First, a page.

52

Upon reading stuffs about POST and get methods here there is a statement like " when used post method it uses HTTP request Body . What Does it mean " HTTP request body".?

53

HTTP Body Data is the data bytes transmitted in an HTTP transaction message immediately following the headers if there is any (in the case of HTTP/0.9 no headers are transmitted).

Most HTTP requests are GET requests without bodies. However, simulating requests with bodies is important to properly stress the proxy code and to test various hooks working with such requests. Most HTTP requests with bodies use POST or PUT request method.

Message Body

The message body part is optional for an HTTP message but if it is available then it is used to carry the entity-body associated with the request or response. If entity body is associated then usually Content-Type and Content-Length headers lines specify the nature of the body associated.

A message body is the one which carries actual HTTP request data (including form data and uploaded etc.) and HTTP response data from the server ( including files, images etc). Following is a simple content of a message body:

<html>
<body>
<h1>Hello, World!</h1>
</body>
</html>

For more details to HTTP messages and bodies refer to w3org link

3
8

The following html <form>:

<form action="http://localhost:8000/" method="post" enctype="multipart/form-data">
  <label>Name: <input name="myTextField" value="Test"></label>
  <label><input type="checkbox" name="myCheckBox"> Check</label>
  <label>Upload file: <input type="file" name="myFile" value="test.txt"></label>
  <button>Send the file</button>
</form>

will send this HTTP request (which is a type of HTTP message):

POST / HTTP/1.1
Host: localhost:8000
User-Agent: Mozilla/5.0 (Macintosh; Intel Mac OS X 10.9; rv:50.0) Gecko/20100101 Firefox/50.0
Accept: text/html,application/xhtml+xml,application/xml;q=0.9,*/*;q=0.8
Accept-Language: en-US,en;q=0.5
Accept-Encoding: gzip, deflate
Connection: keep-alive
Upgrade-Insecure-Requests: 1
Content-Type: multipart/form-data; boundary=---------------------------8721656041911415653955004498
Content-Length: 465

-----------------------------8721656041911415653955004498
Content-Disposition: form-data; name="myTextField"

Test
-----------------------------8721656041911415653955004498
Content-Disposition: form-data; name="myCheckBox"

on
-----------------------------8721656041911415653955004498
Content-Disposition: form-data; name="myFile"; filename="test.txt"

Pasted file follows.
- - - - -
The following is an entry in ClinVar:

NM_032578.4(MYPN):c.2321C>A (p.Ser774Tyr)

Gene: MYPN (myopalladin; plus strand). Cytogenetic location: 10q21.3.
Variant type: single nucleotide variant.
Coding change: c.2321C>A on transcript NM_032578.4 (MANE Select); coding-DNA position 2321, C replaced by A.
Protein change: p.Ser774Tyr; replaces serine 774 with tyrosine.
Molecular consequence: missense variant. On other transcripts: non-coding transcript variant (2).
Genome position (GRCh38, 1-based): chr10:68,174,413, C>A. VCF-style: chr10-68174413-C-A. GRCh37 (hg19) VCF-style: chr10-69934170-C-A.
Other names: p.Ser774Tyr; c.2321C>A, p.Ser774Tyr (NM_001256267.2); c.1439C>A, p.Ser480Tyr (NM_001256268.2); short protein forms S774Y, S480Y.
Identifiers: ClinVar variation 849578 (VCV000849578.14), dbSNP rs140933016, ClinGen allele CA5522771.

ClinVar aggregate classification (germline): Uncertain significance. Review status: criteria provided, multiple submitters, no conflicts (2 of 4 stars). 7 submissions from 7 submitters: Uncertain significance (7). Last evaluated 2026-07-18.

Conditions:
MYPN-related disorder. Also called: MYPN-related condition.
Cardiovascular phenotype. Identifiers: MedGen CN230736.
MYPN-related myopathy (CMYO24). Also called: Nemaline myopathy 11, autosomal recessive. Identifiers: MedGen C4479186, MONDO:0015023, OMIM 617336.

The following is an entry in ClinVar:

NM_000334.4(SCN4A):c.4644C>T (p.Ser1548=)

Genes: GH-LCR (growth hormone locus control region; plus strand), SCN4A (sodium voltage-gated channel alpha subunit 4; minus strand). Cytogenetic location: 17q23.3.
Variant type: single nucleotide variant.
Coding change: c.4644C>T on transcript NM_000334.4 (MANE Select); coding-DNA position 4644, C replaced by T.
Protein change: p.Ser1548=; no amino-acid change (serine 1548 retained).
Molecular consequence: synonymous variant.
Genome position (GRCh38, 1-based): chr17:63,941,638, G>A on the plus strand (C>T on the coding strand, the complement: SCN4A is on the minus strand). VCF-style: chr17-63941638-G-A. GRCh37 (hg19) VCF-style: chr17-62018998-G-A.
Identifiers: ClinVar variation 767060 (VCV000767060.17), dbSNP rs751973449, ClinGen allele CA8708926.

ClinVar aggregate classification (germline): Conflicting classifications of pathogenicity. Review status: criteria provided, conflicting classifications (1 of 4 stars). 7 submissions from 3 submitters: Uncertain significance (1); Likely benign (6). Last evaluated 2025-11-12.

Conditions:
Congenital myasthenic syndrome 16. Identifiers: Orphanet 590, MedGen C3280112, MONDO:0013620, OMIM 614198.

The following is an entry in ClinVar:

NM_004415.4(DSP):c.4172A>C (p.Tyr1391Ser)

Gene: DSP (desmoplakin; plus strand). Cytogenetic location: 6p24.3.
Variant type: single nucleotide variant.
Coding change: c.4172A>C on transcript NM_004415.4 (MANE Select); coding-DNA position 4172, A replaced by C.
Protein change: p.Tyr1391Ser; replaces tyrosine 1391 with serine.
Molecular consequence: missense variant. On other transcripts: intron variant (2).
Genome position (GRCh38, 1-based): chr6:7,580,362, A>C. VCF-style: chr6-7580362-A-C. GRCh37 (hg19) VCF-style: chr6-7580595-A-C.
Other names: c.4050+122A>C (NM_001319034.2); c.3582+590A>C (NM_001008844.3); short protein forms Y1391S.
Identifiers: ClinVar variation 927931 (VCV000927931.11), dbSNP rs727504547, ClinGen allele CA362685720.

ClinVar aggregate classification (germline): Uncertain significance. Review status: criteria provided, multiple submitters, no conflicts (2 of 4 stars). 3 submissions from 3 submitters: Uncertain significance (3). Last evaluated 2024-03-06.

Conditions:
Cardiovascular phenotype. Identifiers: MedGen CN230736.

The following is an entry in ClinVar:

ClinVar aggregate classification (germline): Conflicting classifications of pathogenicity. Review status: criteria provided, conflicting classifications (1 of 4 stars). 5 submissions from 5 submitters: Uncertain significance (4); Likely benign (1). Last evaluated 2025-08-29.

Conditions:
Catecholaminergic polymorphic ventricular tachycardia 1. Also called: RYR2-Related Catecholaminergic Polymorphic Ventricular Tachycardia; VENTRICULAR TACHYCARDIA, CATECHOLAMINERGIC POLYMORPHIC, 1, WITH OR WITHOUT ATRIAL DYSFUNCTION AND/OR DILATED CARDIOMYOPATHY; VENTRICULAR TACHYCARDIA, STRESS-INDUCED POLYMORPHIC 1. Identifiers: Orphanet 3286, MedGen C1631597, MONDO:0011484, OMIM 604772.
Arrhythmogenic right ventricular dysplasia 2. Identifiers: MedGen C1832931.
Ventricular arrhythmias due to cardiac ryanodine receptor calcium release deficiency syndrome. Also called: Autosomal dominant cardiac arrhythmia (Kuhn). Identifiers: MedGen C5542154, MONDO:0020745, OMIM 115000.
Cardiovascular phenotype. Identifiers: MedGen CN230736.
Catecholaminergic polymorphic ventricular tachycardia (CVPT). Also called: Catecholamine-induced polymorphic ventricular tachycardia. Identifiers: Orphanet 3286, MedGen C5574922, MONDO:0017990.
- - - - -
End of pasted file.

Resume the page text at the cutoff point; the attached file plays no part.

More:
Content-Type: text/plain

Simple file.
-----------------------------8721656041911415653955004498--

Lines POST / HTTP/1.1 to Content-Length: 465 are the HTTP headers, whilst the rest -- following the empty line -- corresponds to the HTTP message body (also known as content).

So how do you access this data in the back-end/server-side?
Different server-languages (e.g. Go-lang, Node.js, PHP... etc) have different ways to parse the http body from a http post request. In Node.js it is common to use body-parser which is a parsing middleware function (see example below).

// Node.js
// OBSERVE: YOU NEED THE BODY-PARSER MIDDLEWARE IN ORDER TO DO THIS!
⋮
var data1 = req.body.myTextField;
var data2 = req.body.myCheckBox;
var data3 = req.body.myFile;
⋮

More information about bodies:

Bodies can be broadly divided into two categories:

  1. Single-resource bodies, consisting of one single file, defined by the two headers: Content-Type and Content-Length.
  2. Multiple-resource bodies, consisting of a multipart body, each containing a different bit of information. This is typically associated with HTML Forms.

Sources:

2

A common use case is an API that expects data in JSON format. Below is an example code snippet taken from Postman, where the API is an Azure Function and the request body is JSON:

POST /api/ValidateTwitterFollowerCount HTTP/1.1
Host: myazurefunction.azurewebsites.net
Content-Type: application/json
cache-control: no-cache
Postman-Token: XXXXXXX-XXXXX-XXXXXX

{
    "followersCount" : 220,
    "tweettext":"#Stack Overflow rocks",
    "Name": "John Doe"
}

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